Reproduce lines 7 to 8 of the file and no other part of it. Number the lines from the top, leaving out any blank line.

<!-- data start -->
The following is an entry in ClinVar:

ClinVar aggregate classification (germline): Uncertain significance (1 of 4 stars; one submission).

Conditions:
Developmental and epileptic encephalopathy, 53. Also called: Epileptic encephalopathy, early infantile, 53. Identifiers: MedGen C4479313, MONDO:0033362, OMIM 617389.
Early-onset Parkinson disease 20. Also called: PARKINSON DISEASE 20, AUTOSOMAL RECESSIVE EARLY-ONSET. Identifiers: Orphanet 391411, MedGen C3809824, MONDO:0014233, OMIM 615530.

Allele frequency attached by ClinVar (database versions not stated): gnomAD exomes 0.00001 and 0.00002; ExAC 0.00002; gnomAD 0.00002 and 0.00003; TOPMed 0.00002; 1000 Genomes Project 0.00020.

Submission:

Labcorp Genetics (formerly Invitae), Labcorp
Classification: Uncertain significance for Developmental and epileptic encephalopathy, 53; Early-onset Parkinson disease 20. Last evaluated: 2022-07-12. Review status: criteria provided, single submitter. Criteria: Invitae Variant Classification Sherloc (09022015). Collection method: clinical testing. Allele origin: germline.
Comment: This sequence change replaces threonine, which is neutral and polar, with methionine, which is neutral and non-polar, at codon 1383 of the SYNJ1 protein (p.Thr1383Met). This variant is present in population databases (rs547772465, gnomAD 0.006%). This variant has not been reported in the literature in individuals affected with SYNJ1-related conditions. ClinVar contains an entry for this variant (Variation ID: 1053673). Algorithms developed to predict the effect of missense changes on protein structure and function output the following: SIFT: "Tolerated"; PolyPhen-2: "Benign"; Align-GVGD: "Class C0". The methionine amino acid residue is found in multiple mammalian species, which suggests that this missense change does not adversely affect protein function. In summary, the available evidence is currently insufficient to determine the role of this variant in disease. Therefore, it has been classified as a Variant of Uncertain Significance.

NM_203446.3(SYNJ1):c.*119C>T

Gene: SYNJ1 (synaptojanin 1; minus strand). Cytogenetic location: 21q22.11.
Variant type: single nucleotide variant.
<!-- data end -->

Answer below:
Submission:

Labcorp Genetics (formerly Invitae), Labcorp